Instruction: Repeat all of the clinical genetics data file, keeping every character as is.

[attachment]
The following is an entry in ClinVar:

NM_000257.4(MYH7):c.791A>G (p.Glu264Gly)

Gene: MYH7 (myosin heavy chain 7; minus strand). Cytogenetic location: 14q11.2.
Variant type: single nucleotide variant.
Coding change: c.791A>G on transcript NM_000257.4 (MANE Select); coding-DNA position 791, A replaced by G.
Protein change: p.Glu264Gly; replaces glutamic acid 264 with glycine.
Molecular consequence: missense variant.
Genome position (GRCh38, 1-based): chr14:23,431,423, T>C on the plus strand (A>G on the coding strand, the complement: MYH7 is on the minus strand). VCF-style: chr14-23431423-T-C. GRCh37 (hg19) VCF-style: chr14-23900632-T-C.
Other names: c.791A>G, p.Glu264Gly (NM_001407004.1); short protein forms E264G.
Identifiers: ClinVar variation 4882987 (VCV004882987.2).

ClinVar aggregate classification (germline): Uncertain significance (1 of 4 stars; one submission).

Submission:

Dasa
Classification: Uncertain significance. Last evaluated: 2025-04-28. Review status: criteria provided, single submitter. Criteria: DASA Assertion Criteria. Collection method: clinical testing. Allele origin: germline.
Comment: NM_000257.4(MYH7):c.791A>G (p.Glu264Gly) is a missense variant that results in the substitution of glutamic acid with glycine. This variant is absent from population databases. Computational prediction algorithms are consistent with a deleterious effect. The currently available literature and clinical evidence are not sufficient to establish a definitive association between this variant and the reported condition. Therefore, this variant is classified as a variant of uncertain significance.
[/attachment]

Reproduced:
The following is an entry in ClinVar:

NM_000257.4(MYH7):c.791A>G (p.Glu264Gly)

Gene: MYH7 (myosin heavy chain 7; minus strand). Cytogenetic location: 14q11.2.
Variant type: single nucleotide variant.
Coding change: c.791A>G on transcript NM_000257.4 (MANE Select); coding-DNA position 791, A replaced by G.
Protein change: p.Glu264Gly; replaces glutamic acid 264 with glycine.
Molecular consequence: missense variant.
Genome position (GRCh38, 1-based): chr14:23,431,423, T>C on the plus strand (A>G on the coding strand, the complement: MYH7 is on the minus strand). VCF-style: chr14-23431423-T-C. GRCh37 (hg19) VCF-style: chr14-23900632-T-C.
Other names: c.791A>G, p.Glu264Gly (NM_001407004.1); short protein forms E264G.
Identifiers: ClinVar variation 4882987 (VCV004882987.2).

ClinVar aggregate classification (germline): Uncertain significance (1 of 4 stars; one submission).

Submission:

Dasa
Classification: Uncertain significance. Last evaluated: 2025-04-28. Review status: criteria provided, single submitter. Criteria: DASA Assertion Criteria. Collection method: clinical testing. Allele origin: germline.
Comment: NM_000257.4(MYH7):c.791A>G (p.Glu264Gly) is a missense variant that results in the substitution of glutamic acid with glycine. This variant is absent from population databases. Computational prediction algorithms are consistent with a deleterious effect. The currently available literature and clinical evidence are not sufficient to establish a definitive association between this variant and the reported condition. Therefore, this variant is classified as a variant of uncertain significance.